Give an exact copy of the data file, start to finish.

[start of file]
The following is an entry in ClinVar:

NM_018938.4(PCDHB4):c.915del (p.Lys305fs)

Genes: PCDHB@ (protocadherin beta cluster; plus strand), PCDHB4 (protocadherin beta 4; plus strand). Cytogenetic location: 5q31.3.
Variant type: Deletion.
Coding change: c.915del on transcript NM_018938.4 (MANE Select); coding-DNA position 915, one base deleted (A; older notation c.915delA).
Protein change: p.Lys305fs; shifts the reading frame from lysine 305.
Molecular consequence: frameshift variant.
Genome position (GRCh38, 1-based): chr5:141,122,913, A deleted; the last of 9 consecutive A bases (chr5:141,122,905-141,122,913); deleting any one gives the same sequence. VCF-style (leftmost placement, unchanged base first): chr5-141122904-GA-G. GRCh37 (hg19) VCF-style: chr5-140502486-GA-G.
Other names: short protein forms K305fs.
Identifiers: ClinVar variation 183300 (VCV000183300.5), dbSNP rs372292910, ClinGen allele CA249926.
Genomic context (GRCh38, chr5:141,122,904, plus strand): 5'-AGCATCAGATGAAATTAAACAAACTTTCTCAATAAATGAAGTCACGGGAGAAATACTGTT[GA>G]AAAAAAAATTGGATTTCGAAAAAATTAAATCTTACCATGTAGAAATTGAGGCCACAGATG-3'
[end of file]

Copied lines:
The following is an entry in ClinVar:

NM_018938.4(PCDHB4):c.915del (p.Lys305fs)

Genes: PCDHB@ (protocadherin beta cluster; plus strand), PCDHB4 (protocadherin beta 4; plus strand). Cytogenetic location: 5q31.3.
Variant type: Deletion.
Coding change: c.915del on transcript NM_018938.4 (MANE Select); coding-DNA position 915, one base deleted (A; older notation c.915delA).
Protein change: p.Lys305fs; shifts the reading frame from lysine 305.
Molecular consequence: frameshift variant.
Genome position (GRCh38, 1-based): chr5:141,122,913, A deleted; the last of 9 consecutive A bases (chr5:141,122,905-141,122,913); deleting any one gives the same sequence. VCF-style (leftmost placement, unchanged base first): chr5-141122904-GA-G. GRCh37 (hg19) VCF-style: chr5-140502486-GA-G.
Other names: short protein forms K305fs.
Identifiers: ClinVar variation 183300 (VCV000183300.5), dbSNP rs372292910, ClinGen allele CA249926.
Genomic context (GRCh38, chr5:141,122,904, plus strand): 5'-AGCATCAGATGAAATTAAACAAACTTTCTCAATAAATGAAGTCACGGGAGAAATACTGTT[GA>G]AAAAAAAATTGGATTTCGAAAAAATTAAATCTTACCATGTAGAAATTGAGGCCACAGATG-3'